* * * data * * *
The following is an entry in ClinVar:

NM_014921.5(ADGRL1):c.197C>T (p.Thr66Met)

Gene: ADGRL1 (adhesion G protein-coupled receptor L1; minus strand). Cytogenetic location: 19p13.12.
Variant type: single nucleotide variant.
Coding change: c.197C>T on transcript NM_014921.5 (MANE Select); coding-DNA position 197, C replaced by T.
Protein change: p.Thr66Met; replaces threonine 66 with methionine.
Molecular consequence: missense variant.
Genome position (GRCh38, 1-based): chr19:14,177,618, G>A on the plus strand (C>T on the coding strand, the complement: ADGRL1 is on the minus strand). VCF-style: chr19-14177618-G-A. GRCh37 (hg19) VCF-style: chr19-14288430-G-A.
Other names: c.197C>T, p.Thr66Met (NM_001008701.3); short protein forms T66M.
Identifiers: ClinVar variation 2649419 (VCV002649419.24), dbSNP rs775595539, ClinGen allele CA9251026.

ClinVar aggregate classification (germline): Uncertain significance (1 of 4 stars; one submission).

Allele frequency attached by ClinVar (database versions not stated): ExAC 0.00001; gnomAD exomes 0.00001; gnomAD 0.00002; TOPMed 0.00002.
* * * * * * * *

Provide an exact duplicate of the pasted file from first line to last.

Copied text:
The following is an entry in ClinVar:

NM_014921.5(ADGRL1):c.197C>T (p.Thr66Met)

Gene: ADGRL1 (adhesion G protein-coupled receptor L1; minus strand). Cytogenetic location: 19p13.12.
Variant type: single nucleotide variant.
Coding change: c.197C>T on transcript NM_014921.5 (MANE Select); coding-DNA position 197, C replaced by T.
Protein change: p.Thr66Met; replaces threonine 66 with methionine.
Molecular consequence: missense variant.
Genome position (GRCh38, 1-based): chr19:14,177,618, G>A on the plus strand (C>T on the coding strand, the complement: ADGRL1 is on the minus strand). VCF-style: chr19-14177618-G-A. GRCh37 (hg19) VCF-style: chr19-14288430-G-A.
Other names: c.197C>T, p.Thr66Met (NM_001008701.3); short protein forms T66M.
Identifiers: ClinVar variation 2649419 (VCV002649419.24), dbSNP rs775595539, ClinGen allele CA9251026.

ClinVar aggregate classification (germline): Uncertain significance (1 of 4 stars; one submission).

Allele frequency attached by ClinVar (database versions not stated): ExAC 0.00001; gnomAD exomes 0.00001; gnomAD 0.00002; TOPMed 0.00002.